1969 Guild F-30 Aragon 000 Flattop Guitar

Old Guilds are nice Guilds! Well, the new ones aren't too shabby, either, but I really like late 60s through early 70s ones. They had some sort of magic going on about then. This is the "old" F-30 shape and clearly marks itself out as a competitor to the venerable Martin 000-18. It's solid spruce over mahogany, short scale (24 5/8"), and blends a Martin personality in its aggressive punch quality with a Gibson aesthetic with its cherry sunburst, bigger pickguard, and thicker mids. It's a good compromise and the mild D-shaped neck with 1 11/16" nut width can be appreciated by players of either crowd.

It's got a huge voice: big, punchy, in-your-face. I tend to think of this sort of tone coming out of dreadnoughts and not 000s.

This is a customer's guitar and when I opened the case it looked like all it needed was a good setup as someone had done work in the past... a refret, bridge reglue, neck reset of some sort, and other fixes here and there. The board and bridge might've been entirely replaced, too -- though I'm not entirely sure. They were at least resurfaced (sanded).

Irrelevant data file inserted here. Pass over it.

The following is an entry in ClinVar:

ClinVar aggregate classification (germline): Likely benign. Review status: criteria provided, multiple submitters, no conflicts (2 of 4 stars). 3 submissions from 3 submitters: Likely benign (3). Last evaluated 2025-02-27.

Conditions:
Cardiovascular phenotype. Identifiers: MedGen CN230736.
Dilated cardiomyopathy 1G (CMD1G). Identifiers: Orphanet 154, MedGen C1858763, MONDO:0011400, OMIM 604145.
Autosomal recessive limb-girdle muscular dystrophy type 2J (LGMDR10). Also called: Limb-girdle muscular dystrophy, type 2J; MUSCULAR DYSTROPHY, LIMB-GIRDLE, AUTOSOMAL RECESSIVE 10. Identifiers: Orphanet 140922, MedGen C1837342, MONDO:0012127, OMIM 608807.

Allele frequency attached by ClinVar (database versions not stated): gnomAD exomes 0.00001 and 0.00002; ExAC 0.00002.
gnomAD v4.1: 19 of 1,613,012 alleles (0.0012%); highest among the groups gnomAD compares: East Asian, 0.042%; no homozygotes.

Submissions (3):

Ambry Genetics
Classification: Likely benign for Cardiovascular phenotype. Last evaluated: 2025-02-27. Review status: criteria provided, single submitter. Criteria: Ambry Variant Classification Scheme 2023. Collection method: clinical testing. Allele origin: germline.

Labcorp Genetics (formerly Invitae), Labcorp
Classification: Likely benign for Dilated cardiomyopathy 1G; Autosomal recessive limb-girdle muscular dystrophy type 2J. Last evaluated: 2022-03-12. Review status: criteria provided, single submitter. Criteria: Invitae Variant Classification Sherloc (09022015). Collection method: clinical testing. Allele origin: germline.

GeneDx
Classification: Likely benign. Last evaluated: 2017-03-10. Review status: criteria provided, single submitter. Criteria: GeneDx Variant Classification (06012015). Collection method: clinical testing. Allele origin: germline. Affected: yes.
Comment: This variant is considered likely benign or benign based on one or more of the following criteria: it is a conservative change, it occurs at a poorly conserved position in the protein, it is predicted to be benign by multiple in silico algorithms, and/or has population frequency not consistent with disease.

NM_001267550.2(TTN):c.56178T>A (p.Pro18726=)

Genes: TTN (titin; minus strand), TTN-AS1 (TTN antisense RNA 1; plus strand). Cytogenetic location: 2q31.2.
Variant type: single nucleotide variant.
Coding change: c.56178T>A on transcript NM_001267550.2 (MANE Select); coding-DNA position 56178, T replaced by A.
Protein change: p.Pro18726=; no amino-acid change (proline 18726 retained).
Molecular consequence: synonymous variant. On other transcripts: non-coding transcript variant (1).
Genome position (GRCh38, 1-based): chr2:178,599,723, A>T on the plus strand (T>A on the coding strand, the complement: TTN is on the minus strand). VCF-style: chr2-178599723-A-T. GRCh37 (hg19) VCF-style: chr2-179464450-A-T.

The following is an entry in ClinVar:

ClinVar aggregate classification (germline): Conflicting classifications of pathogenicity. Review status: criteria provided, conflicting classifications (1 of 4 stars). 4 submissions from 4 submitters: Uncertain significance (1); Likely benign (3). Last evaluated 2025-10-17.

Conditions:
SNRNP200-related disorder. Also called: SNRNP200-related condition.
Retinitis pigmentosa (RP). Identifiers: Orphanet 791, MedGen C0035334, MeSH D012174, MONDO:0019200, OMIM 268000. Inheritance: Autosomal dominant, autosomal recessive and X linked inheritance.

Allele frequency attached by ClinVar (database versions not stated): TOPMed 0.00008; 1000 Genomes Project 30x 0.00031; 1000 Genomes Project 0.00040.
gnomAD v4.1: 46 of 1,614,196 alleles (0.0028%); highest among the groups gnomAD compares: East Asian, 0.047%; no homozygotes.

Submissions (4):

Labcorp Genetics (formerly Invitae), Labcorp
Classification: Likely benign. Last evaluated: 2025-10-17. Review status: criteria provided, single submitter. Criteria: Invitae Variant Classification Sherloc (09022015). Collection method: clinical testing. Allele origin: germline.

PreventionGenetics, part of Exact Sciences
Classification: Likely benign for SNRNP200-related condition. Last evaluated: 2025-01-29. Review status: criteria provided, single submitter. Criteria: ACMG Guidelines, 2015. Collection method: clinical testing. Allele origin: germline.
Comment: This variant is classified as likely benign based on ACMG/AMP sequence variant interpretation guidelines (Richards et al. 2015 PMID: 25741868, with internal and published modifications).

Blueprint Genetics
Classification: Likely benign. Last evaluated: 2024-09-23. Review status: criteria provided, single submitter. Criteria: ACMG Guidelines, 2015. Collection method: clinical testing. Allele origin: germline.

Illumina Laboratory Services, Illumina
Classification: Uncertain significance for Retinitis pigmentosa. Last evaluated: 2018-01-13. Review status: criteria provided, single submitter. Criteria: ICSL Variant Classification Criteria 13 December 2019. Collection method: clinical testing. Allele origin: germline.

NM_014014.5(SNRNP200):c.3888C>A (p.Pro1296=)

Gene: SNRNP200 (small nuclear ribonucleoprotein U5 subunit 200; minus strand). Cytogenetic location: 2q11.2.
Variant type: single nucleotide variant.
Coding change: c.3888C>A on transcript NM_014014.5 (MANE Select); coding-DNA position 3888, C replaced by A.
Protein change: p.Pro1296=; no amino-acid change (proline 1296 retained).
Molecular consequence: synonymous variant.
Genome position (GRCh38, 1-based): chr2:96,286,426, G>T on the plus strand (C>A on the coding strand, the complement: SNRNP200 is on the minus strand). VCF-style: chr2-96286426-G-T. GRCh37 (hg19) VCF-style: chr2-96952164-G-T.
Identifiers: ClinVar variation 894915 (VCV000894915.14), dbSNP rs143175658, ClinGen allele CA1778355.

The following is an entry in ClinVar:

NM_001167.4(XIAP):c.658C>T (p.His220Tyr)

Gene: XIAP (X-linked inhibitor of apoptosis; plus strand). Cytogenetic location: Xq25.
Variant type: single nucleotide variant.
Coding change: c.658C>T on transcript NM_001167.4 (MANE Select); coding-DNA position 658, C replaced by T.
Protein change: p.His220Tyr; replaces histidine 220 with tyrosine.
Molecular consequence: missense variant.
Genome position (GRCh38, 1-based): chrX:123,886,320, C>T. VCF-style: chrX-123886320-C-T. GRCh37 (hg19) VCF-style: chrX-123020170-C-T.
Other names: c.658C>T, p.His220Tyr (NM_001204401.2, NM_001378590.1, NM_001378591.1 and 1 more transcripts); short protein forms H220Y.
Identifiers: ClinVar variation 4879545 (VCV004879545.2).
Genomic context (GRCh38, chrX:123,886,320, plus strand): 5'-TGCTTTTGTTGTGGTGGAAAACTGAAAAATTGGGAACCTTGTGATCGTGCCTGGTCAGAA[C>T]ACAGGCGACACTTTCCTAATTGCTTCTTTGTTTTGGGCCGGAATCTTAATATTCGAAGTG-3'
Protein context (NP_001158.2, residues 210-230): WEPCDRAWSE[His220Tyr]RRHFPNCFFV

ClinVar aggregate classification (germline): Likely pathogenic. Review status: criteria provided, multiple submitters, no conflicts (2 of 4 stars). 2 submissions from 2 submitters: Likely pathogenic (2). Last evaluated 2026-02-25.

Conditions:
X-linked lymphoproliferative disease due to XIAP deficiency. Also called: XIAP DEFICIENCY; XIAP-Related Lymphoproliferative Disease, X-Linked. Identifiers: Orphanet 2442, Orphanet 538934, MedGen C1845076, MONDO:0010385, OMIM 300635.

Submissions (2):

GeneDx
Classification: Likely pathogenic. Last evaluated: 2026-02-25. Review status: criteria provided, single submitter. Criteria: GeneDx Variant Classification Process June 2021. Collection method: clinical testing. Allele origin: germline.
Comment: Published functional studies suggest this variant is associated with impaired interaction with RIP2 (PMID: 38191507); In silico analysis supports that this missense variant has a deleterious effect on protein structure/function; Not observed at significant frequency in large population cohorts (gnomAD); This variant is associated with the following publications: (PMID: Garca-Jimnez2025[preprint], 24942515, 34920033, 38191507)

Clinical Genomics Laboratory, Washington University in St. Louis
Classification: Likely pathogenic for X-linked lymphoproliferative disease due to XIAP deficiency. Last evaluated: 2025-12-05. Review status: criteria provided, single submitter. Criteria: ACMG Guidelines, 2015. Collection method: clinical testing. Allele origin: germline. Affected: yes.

It turned out that I needed to do a light fret level/dress and spot-leveling on frets as the refret job also coincided with a neck that, even strung up to pitch with mediums and nothing dialed-in on the truss rod, had just the tiniest backbow in frets 1-2. Now that I've dealt with that, it plays perfectly with 1/16" treble and 3/32" bass action at the 12th fret and totes big old medium strings happily. The bridge also got a mild shave/sanding and string ramps and the saddle had to be cut down and compensated as well.

The bone nut is a replacement. It still has that nice original metal truss cover, though. The headstock's multi-ply plastic veneer has been reglued a bit sloppily in the past but it's all there.

These are handsome guitars!

Unfortunately the saddle is pretty low on the bridge. I have a feeling that it'll need a shim-up in winter, though, when there's less moisture in the air. There's still decent string height over the body, though, so it's not a big deal -- and the tone doesn't appear to be suffering as it's got a lot of kick.

The back has a couple of non-issue, very tight and small hairline cracks -- which are the extent of any cracks on the guitar.

The tuners are older replacement Kluson Deluxe units.

I can't argue with the eye-catching depth of Guild finishes. It seems they always pull out a lot of the grain.

The guitar even has its original hard case (also in good shape).

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